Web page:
I love the Total War series. Ever since I got a copy of the original Medieval: Total War for my eighth birthday, I have been repeatedly captivated by the sprawling scale that the team over at The Creative Assembly have had to offer. Now, with almost every historical period covered by the time-conquering studio, and with the much-anticipated Rome II on the horizon, it is only fitting that the Assembly have decided to bring the Total War to the mobile space.
And what’s better to bring to the smartphone world than the war-forged era of feudal Japan? Initially embodied in the very first game of the series, Shogun: Total War, the home of the samurai has since seen a magnificent grand-scale sequel in the form of Shogun II. Now coming to Android in what I can only hope will be the first of many mobile titles, we have Total War Battles: Shogun. So, have the Creative Assembly served up the slice of meaty mobile strategy that we’ve been waiting for? Read on to find out.
One of the pinnacle achievements of the Total War series, as well as being one of its most recognised features, is its absolutely massive scale — the campaigns feel like the extensive military conflicts that they are, and the battles are grand and jam-packed with tactical tension and strategic slaughter. It should go without saying that making a satisfying mobile edifice of this series is going to be no easy feat, and at the very least it will require an awful lot of creativity.
Same name, different looks. Same fun? Maybe.
In other words, don’t go expecting a 1:1 representation of the epic, 5000-man battles you’re used to on the PC, not for a long time at least. Instead, Total War Battles: Shogun offers a slightly different approach, almost styled like a board game — whilst the integral building and recruiting mechanics are more or less still there, battles take place on a hex-based environment, in which units move space by space, and cannot retreat.
What the Shogunate
As mentioned before, it’s a far cry from the immense level of depth offered by the PC counterpart, however that’s not to say that Total War Battles does not serve up anything in common with its older brother. The attention to a sensible degree of historical authenticity is still here, and as it is, it also happens to offer up a surprising amount of depth, and indeed fun.
Buildings are tiered on a rudimentary tech tree, starting with your Tenshu (keep) you can construct a variety of structures that will generate resources, which can then in turn be used to train troops. Some buildings have to be connected to others in order to function, and some cannot be placed adjacent to others, adding a surprising level of planning and strategy to the base-building element, with the varying footprints of each structure making base-building almost like a jigsaw puzzle.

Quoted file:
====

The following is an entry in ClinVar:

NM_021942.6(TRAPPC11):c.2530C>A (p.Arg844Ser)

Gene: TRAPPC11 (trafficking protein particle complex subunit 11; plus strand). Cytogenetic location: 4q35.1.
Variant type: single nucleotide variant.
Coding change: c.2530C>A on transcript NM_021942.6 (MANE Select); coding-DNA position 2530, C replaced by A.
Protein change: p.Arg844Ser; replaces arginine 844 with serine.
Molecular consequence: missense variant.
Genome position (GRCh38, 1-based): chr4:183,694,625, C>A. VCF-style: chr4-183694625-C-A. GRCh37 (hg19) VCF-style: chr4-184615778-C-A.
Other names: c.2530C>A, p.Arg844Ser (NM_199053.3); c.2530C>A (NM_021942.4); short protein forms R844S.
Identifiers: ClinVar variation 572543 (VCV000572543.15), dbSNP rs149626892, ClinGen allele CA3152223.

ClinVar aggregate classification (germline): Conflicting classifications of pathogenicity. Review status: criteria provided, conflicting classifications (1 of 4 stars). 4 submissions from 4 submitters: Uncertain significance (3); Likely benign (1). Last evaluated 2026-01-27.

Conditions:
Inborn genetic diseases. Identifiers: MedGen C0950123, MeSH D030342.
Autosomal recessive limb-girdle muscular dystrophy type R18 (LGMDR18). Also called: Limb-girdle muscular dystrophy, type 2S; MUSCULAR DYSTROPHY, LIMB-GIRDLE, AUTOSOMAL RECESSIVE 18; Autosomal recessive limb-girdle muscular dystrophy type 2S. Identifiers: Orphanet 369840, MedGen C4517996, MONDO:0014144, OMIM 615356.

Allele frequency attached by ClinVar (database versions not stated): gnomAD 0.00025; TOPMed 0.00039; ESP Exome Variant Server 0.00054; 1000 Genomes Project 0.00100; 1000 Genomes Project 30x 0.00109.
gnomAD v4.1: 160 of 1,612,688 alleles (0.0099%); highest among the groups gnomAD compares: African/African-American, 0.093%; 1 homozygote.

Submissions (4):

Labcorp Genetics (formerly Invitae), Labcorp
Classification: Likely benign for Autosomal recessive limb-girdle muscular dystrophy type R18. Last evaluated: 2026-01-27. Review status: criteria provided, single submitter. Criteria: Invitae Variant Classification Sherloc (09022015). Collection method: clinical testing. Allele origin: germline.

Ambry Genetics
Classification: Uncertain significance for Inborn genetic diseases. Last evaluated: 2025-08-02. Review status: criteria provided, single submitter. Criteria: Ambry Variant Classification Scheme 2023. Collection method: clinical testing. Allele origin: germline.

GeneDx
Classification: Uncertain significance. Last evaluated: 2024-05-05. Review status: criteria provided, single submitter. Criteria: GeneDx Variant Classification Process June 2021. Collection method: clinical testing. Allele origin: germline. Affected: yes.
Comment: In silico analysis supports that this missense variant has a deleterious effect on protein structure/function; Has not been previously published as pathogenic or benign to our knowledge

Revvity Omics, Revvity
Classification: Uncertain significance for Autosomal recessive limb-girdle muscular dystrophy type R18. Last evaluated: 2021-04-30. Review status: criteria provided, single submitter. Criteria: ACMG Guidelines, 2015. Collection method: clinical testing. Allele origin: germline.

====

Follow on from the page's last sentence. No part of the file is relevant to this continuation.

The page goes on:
Carefully planned base building will pay off handsomely. It will look pretty, too!
The resources generated by your base can be used to train units — from the basic ronin swordsmen, to warrior monks and cavalry, there is a diverse variety of options, each with their own clean-cut strengths and weaknesses.
Consequently, combat in Total War Battles: Shogun plays out in a sort of rock-paper-scissors fashion: spearmen will stop cavalry dead in their tracks, but can be picked off at a range by archers, whilst archers in turn will be run down quickly by cavalry. Ronin swordsmen are thrown into the mix as a sort of well-rounded anti-infantry troop, whilst warrior monks take to the field offering buffs to adjacent units.
Whilst you can command your units to move up and down the battlefield if you need to manoeuvre, retreat is not permitted, meaning that unit placement and positioning requires some careful strategy.
Besides this, there’s not much else to say on the gameplay front: the campaign is fairly linear, with a few side quests offering the opportunity to unlock a new unit or the like, with a variety of different maps and environments keeping things fresh on the visual front.
Indeed, the visual front is something that Total War Battles hits the mark on quite nicely. Departing significantly from its older siblings, this rendition ditches the realistic aesthetic style and instead opts for a cel-shaded type design, something that looks reminiscent of Borderlands, or The Wind Waker’s iconic visual motifs. As a result, environments are vibrant, with units and buildings almost looking rather cute. It’s an aesthetic that works well for a mobile display, as well as being rather splendid.
Total War Battles: Shogun’s comic-book-esque art style is a treat on the eyes.
The interface is stylish and functional, with neat little pictorial cards representing units and buildings on menus, and with text rendered in a suitably oriental style. That said, a lack of annotation in some areas may leave you a bit confused as to what does what, and it may feel somewhat cluttered at times, leading to the odd mis-tap or two.
In the audio department there is not a great deal to say. Sound effects are functional to the purpose, although I was mightily pleased to see that many elements of the Shogun 2 original score have found their way over, including the rather wonderful title theme.
On the entertainment front, it’s safe to say that Total War Battles: Shogun succeeds comfortably. Thanks to solid, true-to-form gameplay, coupled with a great visual style and an interface that works well for the platform, the game does dignity to the bigger franchise that spawned it.
And whilst the single-player offerings may dry up somewhat quickly, the inclusion of multiplayer ensures that you’ll have a lot more to do once you’ve burned through the campaign. If you like your strategy games, then I would certainly give this a shot.